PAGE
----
About Learning To Fly Airplanes.
What Do You Need To Know About Learning To Fly Airplanes?
Let’s face it: Learning to fly is not cheap and you want to be assured that you have all the information so that you will receive maximum VALUE and QUALITY for your money.
And since we are talking about money, the first thing you should be settled on is that there are some things in life that you SHOULD NOT be looking for the cheapest deal! This is especially true when you are choosing the right flight instructor or flight school. After all, flying can be risky if you are not properly trained.
The first step in this process is for you to ask yourself: “Why do I want to learn to fly?” The answer to this question will help you and your flight school of choice to guide you in the right direction and help you arrive at your ultimate goal in the most efficient way possible. Some people want to learn to fly airplanes professionally as an airline pilot or a charter aircraft pilot, etc. Others want to learn to fly airplanes for business purposes, such as sales people with large territories, business owners with multiple locations, people who want to fly for personal transportation and folks who just want to fly locally for the fun of it. What ever YOUR reason for wanting to learn to fly airplanes, you should let your flight school and/or flight instructor know exactly what your goals are, as this can and will affect how your training is conducted.
A good example of this would be the person who just wants to fly locally for the fun of it verses the business owner with multiple locations throughout the US. The business person will want and need to fly long distances in higher performance aircraft and sometimes fly in less-than-perfect weather. This calls for an emphasis on advanced avionics, an instrument rating, a high performance endorsement and quite possibly some additional flight time with a qualified instructor pilot to satisfy some insurance requirements. The guy who is happy to just “fly around the patch” on the weekends would simply need a Sport Pilot, Recreational Pilot or a Private Pilot License.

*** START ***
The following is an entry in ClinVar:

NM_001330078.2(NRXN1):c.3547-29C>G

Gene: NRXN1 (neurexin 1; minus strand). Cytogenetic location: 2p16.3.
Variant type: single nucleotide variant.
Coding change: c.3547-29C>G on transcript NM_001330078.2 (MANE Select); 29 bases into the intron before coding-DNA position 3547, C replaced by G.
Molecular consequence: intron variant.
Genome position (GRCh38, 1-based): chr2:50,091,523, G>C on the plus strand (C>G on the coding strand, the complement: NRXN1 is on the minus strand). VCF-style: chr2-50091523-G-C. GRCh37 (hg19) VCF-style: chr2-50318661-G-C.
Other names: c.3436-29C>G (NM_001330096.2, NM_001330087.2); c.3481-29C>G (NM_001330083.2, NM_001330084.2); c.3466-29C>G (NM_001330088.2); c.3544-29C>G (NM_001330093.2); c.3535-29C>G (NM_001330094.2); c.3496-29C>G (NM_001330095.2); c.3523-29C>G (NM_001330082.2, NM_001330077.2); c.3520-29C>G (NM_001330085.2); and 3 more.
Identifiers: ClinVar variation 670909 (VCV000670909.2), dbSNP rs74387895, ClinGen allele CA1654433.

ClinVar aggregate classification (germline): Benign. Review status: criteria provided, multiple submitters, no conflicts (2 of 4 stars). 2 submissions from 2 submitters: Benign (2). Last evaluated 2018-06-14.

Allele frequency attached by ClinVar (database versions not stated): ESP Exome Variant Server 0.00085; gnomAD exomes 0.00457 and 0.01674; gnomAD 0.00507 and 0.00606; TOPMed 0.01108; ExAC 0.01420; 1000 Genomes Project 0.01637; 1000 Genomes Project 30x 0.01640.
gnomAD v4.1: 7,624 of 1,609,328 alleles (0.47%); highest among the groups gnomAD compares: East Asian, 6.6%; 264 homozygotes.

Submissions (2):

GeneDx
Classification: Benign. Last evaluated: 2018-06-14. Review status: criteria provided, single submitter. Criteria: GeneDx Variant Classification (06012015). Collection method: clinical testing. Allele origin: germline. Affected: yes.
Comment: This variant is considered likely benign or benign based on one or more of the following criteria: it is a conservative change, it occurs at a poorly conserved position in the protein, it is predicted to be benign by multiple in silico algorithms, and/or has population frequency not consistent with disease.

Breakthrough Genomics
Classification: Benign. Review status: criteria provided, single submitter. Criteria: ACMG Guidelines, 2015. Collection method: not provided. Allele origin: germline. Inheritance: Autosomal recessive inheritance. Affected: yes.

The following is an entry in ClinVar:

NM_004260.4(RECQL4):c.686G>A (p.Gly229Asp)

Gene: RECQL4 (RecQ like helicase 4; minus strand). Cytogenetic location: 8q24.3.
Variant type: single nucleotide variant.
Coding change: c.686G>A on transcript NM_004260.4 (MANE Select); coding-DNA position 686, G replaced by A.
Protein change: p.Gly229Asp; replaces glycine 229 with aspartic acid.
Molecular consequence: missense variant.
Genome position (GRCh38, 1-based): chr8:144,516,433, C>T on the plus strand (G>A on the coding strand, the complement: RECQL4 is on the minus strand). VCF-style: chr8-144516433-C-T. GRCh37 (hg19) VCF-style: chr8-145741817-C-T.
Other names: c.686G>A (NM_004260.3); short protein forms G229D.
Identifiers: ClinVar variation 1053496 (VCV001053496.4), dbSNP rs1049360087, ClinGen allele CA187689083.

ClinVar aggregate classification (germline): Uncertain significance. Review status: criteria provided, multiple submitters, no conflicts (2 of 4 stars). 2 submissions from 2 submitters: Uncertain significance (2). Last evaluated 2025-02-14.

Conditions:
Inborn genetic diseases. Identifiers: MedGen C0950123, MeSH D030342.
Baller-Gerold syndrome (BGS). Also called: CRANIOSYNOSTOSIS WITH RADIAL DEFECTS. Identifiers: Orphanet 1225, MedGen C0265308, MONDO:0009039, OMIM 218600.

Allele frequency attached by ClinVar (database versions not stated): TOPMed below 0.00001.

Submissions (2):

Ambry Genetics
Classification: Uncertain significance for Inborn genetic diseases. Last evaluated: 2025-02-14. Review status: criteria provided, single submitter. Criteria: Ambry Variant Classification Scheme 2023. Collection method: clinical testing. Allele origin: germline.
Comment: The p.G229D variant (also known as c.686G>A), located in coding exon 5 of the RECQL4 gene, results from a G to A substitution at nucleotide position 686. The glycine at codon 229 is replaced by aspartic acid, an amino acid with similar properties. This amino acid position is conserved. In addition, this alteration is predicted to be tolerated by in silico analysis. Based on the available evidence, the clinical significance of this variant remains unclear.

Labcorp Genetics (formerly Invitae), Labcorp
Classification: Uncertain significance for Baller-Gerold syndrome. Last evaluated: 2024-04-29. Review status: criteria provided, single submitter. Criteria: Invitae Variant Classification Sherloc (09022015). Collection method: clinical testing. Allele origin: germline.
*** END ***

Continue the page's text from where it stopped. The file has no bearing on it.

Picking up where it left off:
Once you’ve settled in your mind exactly what your goals are for learning to fly, the next step in this process would be to decide when and where you should train. If your schedule and finances will allow, we recommend attending one of our accelerated flight training courses.
Why accelerated training? Remember, we talked about MAXIMUM VALUE and MAXIMUM QUALITY. In an accelerated course the student is removed from his/her normal day to day environment and completely immersed in the subject matter for the duration of the training course.
The goal here is not so much drinking from the proverbial fire hose, as much as it is maximizing your learning curve. Concentrating your efforts over a short period of time maximizes the retention of information as well as quickly reinforcing the required motor skills. Quite simply, it is the difference between earning your pilot license in 45 to 50 hours instead of 75 to 80 hours.
We strongly recommend shopping around and checking out all of your options. Right now you are visiting “SunState” Aviation’s web site, but we would encourage you to shop, call, email, browse, take notes and then make an informed choice. To be totally honest; we may not be the flight school that is best suited to your own personal needs and goals, but the only way you would know that for sure is if you have done your homework!
Here are some things you should look for as you are shopping for that perfect place to learn to fly:
•New and late model aircraft that are meticulously maintained to meet or exceed FAA standards.
•A structured training syllabus (ground and flight) that is FAA approved
•Experienced Certified Flight Instructors who are closely supervised by an experienced Chief Flight Instructor
•Itemized cost estimates for absolutely everything involved with reaching your goals
•Does the flight school have an FAA approved flight simulator?
•Does the flight school return your phone calls and/or emails? Is the support staff courteous and helpful?
•Where will you take your FAA Knowledge Exam (written test)? Where will you take your Practical Test?
•Can the school accommodate your scheduling needs, whether an accelerated program or a self-paced program around a busy and demanding work schedule?
Once you have settled on a flight school or flight training center, there are some basic security measures you need to know about. Since 9/11 there are some new regulations in effect to help ensure the safety and security of airport environments as well as helping to support national security. These new regulations will affect both US citizens and non-citizens however there are some differences between citizens verses non-citizens requirements.